Songs for the Struggling Artist

The Danger of Relying on Opinions

My theatre company’s crowdfunding campaign for Research and Development of our show got me thinking about arts funding and the way art gets supported. Generally, arts crowdfunding campaigns live or die based on the response to an idea, that is, the opinions of the people funding it. If a project’s friends and family LIKE the idea of the project, they fund it. If they’re not keen on it, like they think, “I wouldn’t want to go see that,” – they won’t. This is actually, at the gut level, often how grants get passed out as well. “Is this show, art-work, dance – something I’d want to see?” If yes – Stamp of Approval. If no – Rejection.

This basically means that whether or not something gets made is connected to the opinions of the consumer. I’m as guilty of this as anyone. I decide whether to support something or not based on whether or not I think it’s a good idea. But I think this is problematic and symptomatic of an overly commercial sensibility when funding the arts. If you’d pitched me some of my favorite shows just as ideas, I’d definitely not have funded or chosen them. A stage version of the film, Brief Encounter? A one man show about tribes in the rainforest performed by a white dude? If you’d asked me to fund a show about a horse who goes to war, I’d have said that was an idea that was doomed to fail. And I would have been very wrong about that.

The fact is, whether or not I LIKE an artist shouldn’t preclude that artist’s ability to make the art. I don’t like all kinds of things every day. But I shouldn’t get to be the arbiter of what gets made.

We live in a world where Spiderman The Musical got made because Marvel had money to burn on it. We had Legally Blonde, The Musical because it was paid for. And I have to bet that not many people were truly passionate about making Legally Blonde the Musical. It was not born from a group of artists getting together to create something where there was nothing. A group of producers hired a group of writers to do a job and make some money using an existing property. It has all the hallmarks of a show put together by agents to showcase people at their agency.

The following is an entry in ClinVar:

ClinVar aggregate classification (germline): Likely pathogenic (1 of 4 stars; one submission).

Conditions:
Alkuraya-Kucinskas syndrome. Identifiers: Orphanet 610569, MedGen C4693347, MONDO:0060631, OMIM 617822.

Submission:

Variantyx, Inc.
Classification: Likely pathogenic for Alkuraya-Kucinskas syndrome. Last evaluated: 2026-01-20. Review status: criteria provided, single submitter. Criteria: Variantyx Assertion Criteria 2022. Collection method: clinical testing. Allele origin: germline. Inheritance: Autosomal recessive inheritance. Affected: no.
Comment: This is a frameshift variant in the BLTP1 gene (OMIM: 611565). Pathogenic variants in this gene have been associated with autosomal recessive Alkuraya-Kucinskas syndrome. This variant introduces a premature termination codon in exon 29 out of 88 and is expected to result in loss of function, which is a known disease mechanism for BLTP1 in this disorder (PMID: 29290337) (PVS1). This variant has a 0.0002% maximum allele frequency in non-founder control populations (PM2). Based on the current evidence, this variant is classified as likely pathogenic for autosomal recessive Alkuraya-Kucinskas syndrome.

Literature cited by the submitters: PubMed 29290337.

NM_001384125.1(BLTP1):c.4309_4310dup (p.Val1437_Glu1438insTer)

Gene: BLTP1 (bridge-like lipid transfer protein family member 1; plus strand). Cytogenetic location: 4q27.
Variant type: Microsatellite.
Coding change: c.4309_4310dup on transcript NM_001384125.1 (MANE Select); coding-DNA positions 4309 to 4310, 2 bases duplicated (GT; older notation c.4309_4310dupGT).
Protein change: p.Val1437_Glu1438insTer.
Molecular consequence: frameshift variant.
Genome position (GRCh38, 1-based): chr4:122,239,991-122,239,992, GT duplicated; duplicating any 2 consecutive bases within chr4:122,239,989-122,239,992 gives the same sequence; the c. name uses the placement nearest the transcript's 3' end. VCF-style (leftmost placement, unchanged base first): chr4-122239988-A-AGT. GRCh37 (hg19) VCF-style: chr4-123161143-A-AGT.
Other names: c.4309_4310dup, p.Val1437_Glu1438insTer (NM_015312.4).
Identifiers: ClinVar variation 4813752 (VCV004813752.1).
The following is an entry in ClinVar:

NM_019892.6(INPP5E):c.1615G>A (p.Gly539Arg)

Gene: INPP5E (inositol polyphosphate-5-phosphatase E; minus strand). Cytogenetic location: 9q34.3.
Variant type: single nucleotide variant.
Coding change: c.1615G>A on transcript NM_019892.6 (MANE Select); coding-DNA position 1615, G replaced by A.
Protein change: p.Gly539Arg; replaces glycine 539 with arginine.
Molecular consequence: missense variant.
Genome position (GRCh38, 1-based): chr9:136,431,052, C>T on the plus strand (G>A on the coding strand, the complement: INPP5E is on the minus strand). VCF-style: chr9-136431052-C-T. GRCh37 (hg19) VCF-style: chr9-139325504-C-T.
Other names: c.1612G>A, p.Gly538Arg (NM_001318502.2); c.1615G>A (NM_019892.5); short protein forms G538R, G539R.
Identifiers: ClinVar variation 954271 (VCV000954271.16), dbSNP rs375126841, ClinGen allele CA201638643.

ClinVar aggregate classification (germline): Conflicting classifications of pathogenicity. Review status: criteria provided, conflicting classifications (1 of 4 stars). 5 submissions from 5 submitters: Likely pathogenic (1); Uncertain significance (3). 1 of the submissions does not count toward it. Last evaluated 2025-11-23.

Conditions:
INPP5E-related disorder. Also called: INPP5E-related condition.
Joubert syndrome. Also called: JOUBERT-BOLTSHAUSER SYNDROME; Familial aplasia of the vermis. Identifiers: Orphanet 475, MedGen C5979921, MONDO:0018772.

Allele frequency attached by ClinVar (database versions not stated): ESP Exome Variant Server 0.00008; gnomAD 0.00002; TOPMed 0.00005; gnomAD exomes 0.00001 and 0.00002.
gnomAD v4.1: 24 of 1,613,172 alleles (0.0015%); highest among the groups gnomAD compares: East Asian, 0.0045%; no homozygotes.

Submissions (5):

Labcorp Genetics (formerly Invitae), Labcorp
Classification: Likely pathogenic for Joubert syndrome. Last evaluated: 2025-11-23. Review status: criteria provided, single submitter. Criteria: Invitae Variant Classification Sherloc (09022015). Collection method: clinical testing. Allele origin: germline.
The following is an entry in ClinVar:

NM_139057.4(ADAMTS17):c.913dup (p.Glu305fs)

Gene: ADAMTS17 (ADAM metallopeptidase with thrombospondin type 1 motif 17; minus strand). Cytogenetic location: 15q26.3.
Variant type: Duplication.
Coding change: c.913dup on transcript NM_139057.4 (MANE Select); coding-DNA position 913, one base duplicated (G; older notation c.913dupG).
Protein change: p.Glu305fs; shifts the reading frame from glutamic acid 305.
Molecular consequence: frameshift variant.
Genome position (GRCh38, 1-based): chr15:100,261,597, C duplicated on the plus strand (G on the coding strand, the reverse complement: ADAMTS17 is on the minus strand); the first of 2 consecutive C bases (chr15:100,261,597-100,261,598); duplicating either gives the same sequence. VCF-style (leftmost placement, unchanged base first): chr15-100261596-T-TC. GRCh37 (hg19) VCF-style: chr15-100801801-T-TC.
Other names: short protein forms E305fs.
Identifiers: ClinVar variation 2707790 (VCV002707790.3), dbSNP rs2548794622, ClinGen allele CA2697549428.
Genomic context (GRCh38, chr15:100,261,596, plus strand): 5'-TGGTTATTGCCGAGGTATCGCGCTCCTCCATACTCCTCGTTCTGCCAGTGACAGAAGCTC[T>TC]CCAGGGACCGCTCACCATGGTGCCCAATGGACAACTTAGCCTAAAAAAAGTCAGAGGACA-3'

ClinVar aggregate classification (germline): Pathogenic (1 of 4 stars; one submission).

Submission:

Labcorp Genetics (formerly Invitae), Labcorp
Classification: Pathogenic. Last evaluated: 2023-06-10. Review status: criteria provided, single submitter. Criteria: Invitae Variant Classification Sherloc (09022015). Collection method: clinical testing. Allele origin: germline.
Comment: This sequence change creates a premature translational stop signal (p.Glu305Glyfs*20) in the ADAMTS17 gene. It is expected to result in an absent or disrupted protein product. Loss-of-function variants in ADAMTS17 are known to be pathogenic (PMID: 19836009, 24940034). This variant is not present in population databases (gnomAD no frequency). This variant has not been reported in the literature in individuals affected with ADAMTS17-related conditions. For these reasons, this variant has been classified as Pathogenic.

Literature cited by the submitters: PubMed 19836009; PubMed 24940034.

Do we truly want a world where agents and movies studios decide what theatre gets made and artists like us – and like so many of our peers – have to send our ideas to the Idea Cemetery simply because our friends and/or granting organization didn’t like the idea? From Broadway all the way down to the smallest company, we’re letting the market determine who gets to make art.

This is why government funding for the arts makes sense. While no Arts Council is perfect, they at least aspire to a more equitable distribution of resources. They can keep their eye on inclusion and diversity. They can fund things that people won’t necessarily LIKE but really should get made and seen anyway. I’d rather have all kinds of work I don’t like funded, knowing that there are other metrics under consideration than whether the panel or audience thinks it’s a good idea.  I mean no disrespect to grant panels or audiences – but they don’t always recognize the good ideas from the outset. They tend to respond to things that are like something they’ve seen before. And this is not a great way to innovate in the Arts.

For the arts to thrive, we need to be able to explore a wide variety of ideas. We need to chase down the “bad” ones as well as the “good” ones. Good ideas sometimes make bad art. And vice versa. We need an arts funding culture that isn’t predicated on whether or not someone likes the idea. If we could, instead, fund the artists, fund the companies and fund the places that say to artists, “Whatever you want to explore, here are some resources.” That’s the way toward a vibrant, thriving arts landscape.

And, I think, that is why my company’s current campaign is going better than any crowdfunding we’ve done before. We’re not trying to sell the idea this time. We’re sharing a process. We’re looking to fund an exploration instead of a product. No one has to have an opinion about where we’re headed or what we create. And it is liberating for both artists and funders. We’ll save the opinions for the critics.


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“The work must be really good, mustn’t it? Since so many people are doing it for love?”
January 12, 2015, 1:22 am
Filed under: art, theatre | Tags: , , , , ,

My friend was over from the UK doing a show here in New York City. In a chat over coffee, I mentioned to him that the bulk of the theatre work here in NYC was unpaid, that most of us were just laboring for love. He wondered if this made the work exceptionally good.